To help you understand this battery type better, we’ll go over the various deep cycle lead acid battery types that are frequently used and address some frequently asked questions.
If you’ve driven a regular car for most of your life, then you likely haven’t had to use a deep cycle lead acid battery. But chances are, you’ve heard of it. Now tell us what a deep cycle battery is and how it works. Designed to be regularly discharged and then recharged, a deep cycle battery is a lead-acid battery. A battery goes through one cycle for each discharge and recharge.
Reading this blog will teach you more about deep cycle lead acid batteries.
What is a Deep Cycle Lead Acid Battery?
Although it may seem obvious, a deep cycle lead acid battery is one that has been built to continuously withstand deep discharges of between 80 and 100 percent DoD. Does this imply that high-rate batteries cannot be utilized for a deep discharge? Yes and no.
One or two deep cycles won’t harm the battery (as long as maximum discharge and charge rates are strictly followed), but this is where the battery’s design is important because a high-rate battery would degrade significantly over time if it were continuously cycled in deep manner.
What Are Some Deep Cycle Lead Acid Battery Features to Consider?
Here are some additional characteristics of a deep cycle lead acid battery to think about in addition to amp hour, discharge cycle life, and depth of discharge.
- Size and weight: Smaller batteries are lighter and easier to transport for the whole vehicle.
- Voltage rating: For heavier loads, higher voltage batteries should be utilized. Here is a Lead Acid Battery Voltage Chart (6V, 12V, 24V & 48V)
- Charging time: The battery charges more quickly as the number decreases.
- Durability: Batteries are susceptible to high temperatures, vibrations, and shocks. Choose the best one for you.
- Shelf life: Before losing all of its maximum capacity, a deep cycle lead acid battery should have a shelf life of 10 years.
- Charging method: Take note of the battery’s charging process. A smart charger can frequently be used to assist in adjusting voltage and current.
- Temperature tolerance: If you live in a very hot or very cold climate, especially, make sure it can deliver power at various temperatures.
Types of Deep Cycle Lead Acid Battery
Deep cycle batteries can be divided into two groups: flooded and valve-regulated (VRLA). There are benefits and drawbacks to each. Here’s a brief overview of each:
Flooded Deep Cycle Lead Acid Battery
Wet cell batteries, also referred to as flooded deep cycle batteries differ from other types of lead acid batteries in that they contain a liquid electrolyte made of distilled water and sulfuric acid. Users should regularly open the battery and perform routine maintenance, which includes cleaning and “watering,” or adding distilled water to replace the liquid that evaporates during operation.
All deep cycle batteries have thick plates made of the active material, which in lead acid batteries is lead, to enable long-term power generation and deep discharge.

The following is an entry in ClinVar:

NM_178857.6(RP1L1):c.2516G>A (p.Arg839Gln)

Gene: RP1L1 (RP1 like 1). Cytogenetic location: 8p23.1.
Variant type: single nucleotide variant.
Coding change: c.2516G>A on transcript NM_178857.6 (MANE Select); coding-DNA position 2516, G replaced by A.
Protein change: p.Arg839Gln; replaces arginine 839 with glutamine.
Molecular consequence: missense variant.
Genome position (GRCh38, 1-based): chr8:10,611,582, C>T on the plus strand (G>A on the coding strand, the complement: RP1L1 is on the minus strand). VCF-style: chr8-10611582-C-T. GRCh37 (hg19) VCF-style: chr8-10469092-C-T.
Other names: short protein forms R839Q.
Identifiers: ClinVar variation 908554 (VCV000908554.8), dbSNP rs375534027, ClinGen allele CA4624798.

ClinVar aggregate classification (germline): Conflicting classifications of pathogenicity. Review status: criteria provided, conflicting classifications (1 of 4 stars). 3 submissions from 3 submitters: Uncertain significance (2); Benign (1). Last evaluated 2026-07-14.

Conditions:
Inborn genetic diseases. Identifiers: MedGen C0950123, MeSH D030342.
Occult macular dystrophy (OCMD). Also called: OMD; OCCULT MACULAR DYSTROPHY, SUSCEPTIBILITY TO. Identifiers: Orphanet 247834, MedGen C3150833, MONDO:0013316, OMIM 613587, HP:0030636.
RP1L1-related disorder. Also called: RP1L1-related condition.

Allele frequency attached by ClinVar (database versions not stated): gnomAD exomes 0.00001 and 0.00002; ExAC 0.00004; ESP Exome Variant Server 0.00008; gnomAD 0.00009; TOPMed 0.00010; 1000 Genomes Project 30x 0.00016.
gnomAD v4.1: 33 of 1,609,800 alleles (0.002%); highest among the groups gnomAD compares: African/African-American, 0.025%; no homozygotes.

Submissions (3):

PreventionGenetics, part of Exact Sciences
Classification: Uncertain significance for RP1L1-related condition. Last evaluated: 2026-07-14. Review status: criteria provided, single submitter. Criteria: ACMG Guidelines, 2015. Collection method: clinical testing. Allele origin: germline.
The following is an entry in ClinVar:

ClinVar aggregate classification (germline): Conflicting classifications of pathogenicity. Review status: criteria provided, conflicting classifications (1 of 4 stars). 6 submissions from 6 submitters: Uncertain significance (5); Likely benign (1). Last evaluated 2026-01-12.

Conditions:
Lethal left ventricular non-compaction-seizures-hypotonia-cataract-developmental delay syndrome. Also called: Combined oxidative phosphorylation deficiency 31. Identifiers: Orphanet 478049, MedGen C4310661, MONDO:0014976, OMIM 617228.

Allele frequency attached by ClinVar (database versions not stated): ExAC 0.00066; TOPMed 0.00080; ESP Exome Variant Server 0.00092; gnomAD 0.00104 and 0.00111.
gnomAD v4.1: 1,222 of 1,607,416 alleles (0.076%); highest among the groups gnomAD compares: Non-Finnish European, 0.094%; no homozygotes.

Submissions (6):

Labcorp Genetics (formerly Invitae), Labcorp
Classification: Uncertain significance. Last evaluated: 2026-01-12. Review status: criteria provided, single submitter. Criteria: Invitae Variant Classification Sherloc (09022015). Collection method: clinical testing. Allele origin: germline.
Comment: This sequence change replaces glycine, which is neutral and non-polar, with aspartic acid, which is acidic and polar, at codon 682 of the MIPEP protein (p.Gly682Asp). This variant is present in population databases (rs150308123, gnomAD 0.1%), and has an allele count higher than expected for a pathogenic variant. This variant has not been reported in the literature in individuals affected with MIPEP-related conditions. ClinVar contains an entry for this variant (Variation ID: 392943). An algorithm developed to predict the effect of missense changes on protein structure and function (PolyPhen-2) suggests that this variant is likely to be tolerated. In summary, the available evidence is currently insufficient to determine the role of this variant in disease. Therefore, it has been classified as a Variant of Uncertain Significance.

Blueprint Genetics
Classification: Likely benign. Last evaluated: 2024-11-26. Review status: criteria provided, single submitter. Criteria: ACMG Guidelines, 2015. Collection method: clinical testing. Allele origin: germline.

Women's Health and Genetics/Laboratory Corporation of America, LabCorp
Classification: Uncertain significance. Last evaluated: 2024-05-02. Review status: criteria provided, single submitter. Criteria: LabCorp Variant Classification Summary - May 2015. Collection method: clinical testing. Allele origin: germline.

Valve-Regulated Lead Acid Battery
In order to provide a maintenance-free option for deep cycle applications, valve-regulated batteries were developed. Absorbent glass mats (AGM) and gel batteries are the two main categories of VRLA batteries. Each uses a different type of electrolyte; for AGM, a fine boron-silicate mat is immersed in the electrolyte to a saturation level of about 95%, and evaporated gases are then captured to remove the need for watering.
To create a thick, nearly stiff substance for use in gel batteries, sulfuric acid is combined with a gelling agent. Both types of VRLA batteries are attractive for applications where the battery will be exposed to harsh conditions because neither type will leak electrolytes if the casing is cracked or punctured.
How Long Will a Deep Cycle Lead Acid Battery Last?
The lifespan of a deep cycle lead acid battery will vary considerably with how it is used, how it is maintained and charged, temperature, and other factors. Extremes can occur: we have witnessed L-16s being killed in less than a year by severe overcharging and water loss, and we recently replaced a sizable set of surplus telephone batteries that have been in use for more than 35 years but only occasionally receive heavy use (10–15 times annually).
When overcharged with a big car charger, we’ve seen gelled cells completely destroyed in a day. Because they were left unused in a warm garage or warehouse, golf cart batteries have been destroyed in less than a year without ever being used. Even the so-called “dry charged” (where you add acid when you need them) have a shelf life of 18 months at most.
These are some typical (minimum-maximum) expectations for batteries if used in deep cycle service. There are numerous factors to consider, including temperature, frequency of operation, depth of discharge, maintenance, and others. that it is almost impossible to give a fixed number.